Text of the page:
Summer on the Rocks

Keith Wagstaff

Everyone loves a sip of something cool during the dog days of summer – even if you’re far away from a tropical locale or a breezy resort. The key to a refreshing drink? “Fresh squeezed everything,” said Jason Littrell, a bartender at DRAM, a cocktail and tiki bar in Brooklyn, N.Y.

These drinks are new twists on classic recipes created before the advent of high-fructose corn syrup and bar-guns loaded with soft drinks and sweet-and-sour-mix. The preservatives and chemical additives in packaged juice can wreck the characteristics of a cocktail. Whether you need pineapple, lemon or lime juice or even veggies, it all tastes better when you press it yourself.

“If you want to have something that is really good, it has to be fresh,” Littrell said. “We fresh squeeze everything every day; it’s absolutely imperative.” Take a lead from high-end bars and get your hands ready for some squeezing to make one of these summer cocktails today.

The key to a refreshing summer drink? “Fresh squeezed everything.”

N.Y. bartender Jason Littrell

The Eastside

The Eastside is all about summertime veggies and herbs (cucumber and mint). It’s a “go-to drink for New York bartenders,” Littrell says.

Recipe: A pinch of mint 3 slices cucumber 1 oz. lime juice 3/4 oz. simple syrup *2 oz. London Dry gin (such as Plymouth)

In a glass, muddle (mash together) the cucumber slices. Add the lime juice, simple syrup and gin. Gently rub the mint between your fingers to release its oils. Top the drink with the pinch of mint, Littrell said, and “you’ve got serendipity.”

Variations: For a “Southside” cocktail, skip the cucumber. Without the cucumber or mint, you’re looking at a standard Gin Gimlet.

Keith Wagstaff

Behind God’s Back

Behind God’s Back is a common saying in the Caribbean island of St. Lucia. It refers to something far away that you don’t want God to know about. You may not want God to know about this drink, but you’ll be glad you do.

Recipe: 1 oz. lime juice 1/4 oz. cane syrup 1/4 oz. cinnamon syrup 1/4 oz. orgeat (almond syrup) 2 oz. St. Lucia rum (such as Chairman’s Reserve) Angostura and Peychaud bitters *Mint

Combine lime juice, syrups and rum in a glass and mix the ingredients by rubbing a glass swizzle stick or spoon between your hands “like you are making a fire”. Add two dashes each of Angostura and Peychaud bitters. Top with crushed ice and garnish with a “lavish amount of mint,” Littrell said, to create a beautiful drink.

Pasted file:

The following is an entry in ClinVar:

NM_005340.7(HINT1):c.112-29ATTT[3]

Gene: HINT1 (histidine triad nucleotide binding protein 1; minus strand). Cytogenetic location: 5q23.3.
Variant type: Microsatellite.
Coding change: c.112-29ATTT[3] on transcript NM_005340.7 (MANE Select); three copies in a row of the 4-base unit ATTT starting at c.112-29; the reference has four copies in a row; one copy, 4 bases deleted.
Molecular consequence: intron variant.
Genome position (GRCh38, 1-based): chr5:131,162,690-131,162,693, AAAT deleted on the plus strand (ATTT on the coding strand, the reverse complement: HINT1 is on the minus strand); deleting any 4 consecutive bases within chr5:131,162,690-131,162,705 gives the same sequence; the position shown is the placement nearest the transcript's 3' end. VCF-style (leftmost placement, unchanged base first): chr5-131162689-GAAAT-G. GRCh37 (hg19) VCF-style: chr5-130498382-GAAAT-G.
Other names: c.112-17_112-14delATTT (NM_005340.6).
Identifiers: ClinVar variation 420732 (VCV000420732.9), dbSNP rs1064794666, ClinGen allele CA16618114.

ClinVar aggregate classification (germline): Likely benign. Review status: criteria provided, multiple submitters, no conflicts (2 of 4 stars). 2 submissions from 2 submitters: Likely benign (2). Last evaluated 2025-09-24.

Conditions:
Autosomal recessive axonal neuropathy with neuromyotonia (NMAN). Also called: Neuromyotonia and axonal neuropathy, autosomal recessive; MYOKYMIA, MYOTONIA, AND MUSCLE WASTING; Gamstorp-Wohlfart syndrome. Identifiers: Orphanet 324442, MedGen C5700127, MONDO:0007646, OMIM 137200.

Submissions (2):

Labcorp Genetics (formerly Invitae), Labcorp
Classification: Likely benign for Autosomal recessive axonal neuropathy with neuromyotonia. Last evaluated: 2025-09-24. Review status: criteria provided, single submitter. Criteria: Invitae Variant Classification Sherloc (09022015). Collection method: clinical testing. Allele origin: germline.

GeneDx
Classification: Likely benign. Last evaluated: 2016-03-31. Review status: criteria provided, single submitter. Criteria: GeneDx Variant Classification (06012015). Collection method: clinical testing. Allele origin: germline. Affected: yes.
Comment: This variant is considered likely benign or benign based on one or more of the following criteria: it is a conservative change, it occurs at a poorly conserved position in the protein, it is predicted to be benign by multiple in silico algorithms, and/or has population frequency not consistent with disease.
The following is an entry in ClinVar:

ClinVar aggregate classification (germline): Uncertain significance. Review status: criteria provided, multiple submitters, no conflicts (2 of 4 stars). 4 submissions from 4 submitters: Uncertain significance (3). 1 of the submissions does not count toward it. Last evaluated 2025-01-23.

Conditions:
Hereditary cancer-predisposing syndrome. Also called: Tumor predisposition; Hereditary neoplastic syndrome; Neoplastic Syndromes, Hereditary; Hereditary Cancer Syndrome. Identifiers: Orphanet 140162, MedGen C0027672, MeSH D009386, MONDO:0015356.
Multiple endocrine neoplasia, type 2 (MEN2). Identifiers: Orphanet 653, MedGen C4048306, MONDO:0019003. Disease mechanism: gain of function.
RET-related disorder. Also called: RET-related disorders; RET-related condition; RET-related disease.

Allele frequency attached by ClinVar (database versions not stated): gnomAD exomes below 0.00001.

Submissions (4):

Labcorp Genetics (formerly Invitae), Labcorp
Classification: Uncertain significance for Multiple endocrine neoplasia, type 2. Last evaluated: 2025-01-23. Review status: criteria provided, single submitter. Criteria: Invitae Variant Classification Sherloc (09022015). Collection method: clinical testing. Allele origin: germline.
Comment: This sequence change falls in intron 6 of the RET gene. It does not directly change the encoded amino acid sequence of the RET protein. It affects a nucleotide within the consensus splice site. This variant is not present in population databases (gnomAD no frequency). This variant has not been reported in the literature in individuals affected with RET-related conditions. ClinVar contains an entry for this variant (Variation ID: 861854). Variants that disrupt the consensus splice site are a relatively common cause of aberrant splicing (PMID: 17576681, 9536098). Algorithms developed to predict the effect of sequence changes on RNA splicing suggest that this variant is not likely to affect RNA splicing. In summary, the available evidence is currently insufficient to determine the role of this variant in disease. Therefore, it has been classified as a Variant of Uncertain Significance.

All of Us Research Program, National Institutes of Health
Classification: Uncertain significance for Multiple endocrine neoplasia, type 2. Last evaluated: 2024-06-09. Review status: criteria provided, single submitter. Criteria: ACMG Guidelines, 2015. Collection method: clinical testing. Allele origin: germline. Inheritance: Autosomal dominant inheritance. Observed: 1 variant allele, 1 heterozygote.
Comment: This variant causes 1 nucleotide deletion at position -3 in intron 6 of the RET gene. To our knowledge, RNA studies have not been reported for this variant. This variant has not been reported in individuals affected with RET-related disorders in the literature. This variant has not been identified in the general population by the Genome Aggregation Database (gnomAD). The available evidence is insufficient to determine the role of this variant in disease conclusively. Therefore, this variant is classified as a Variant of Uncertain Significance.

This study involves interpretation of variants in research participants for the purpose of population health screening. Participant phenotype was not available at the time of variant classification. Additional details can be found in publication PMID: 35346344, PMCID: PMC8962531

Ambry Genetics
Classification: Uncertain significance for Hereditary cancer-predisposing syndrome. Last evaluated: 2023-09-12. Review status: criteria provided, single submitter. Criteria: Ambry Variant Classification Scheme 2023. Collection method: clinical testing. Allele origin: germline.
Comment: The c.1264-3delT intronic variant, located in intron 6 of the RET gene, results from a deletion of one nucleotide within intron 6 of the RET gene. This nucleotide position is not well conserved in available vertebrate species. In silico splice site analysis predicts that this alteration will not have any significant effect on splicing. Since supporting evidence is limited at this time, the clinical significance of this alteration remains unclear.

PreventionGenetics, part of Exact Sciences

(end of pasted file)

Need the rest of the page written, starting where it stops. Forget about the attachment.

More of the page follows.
Keith Wagstaff

A Straight Daiquiri

Most people don’t understand a true daiquiri, imagining you need a special machine at home to make a slushy drink. But, Littrell said, it is “one of the oldest drinks in the book … one of those drinks that bartenders judge other bartenders by.”

Recipe: 3/4 oz. lime juice 1/2 oz. simple syrup *2 oz. Caribbean rum (such as Ron del Barrilito)

This is Littrell’s version of the classic. Mix it up, serve it over crushed ice, and enjoy. Or, for a variation try Littrell’s Difford Daiquiri: Cut the simple syrup by half and add a quarter ounce of maraschino liqueur (such as Luxardo Maraschino).

Keith Wagstaff

Key Ingredients

Keith Wagstaff

Simple syrup can be used in a variety of drinks, from cocktails like the Eastside to a summer refresher like iced coffee. It sweetens your drink without coating the bottom of your glass with sugar granules. It’s as easy as the name implies: Boil equal parts water and sugar until the sugar has dissolved. And, that’s just for starters. “There’s infinite room to be creative with the simple syrup,” said bartender Jason Littell, by adding ingredients like mint, cinnamon or orange peels to infuse the syrup. Once cooled, the syrup will keep in the refrigerator in a glass container for up to one month.

Littrell offers an easy trick for making crushed ice at home: Fill a pillow-case or burlap bag with ice and hit it with a hammer or rubber mallet until the ice is in equally sized pieces. Crushed ice is preferable to the cubed alternative, because it makes mixed drinks “very very cold,” Littrell said, “and generally very delicious.”

For more exotic cocktails, check out your local Thai market or farmer’s market for new (to you) fruits and vegetables. If you’re confused about what to do with that oblong fuzzy fruit you purchased, check out the “Flavor Bible” or the “Food Lover’s Companion,” two books that Littrell said will teach you everything you want to know about flavor and food pairings. And for more cocktail know-how, take a look at “The Essential Cocktail.”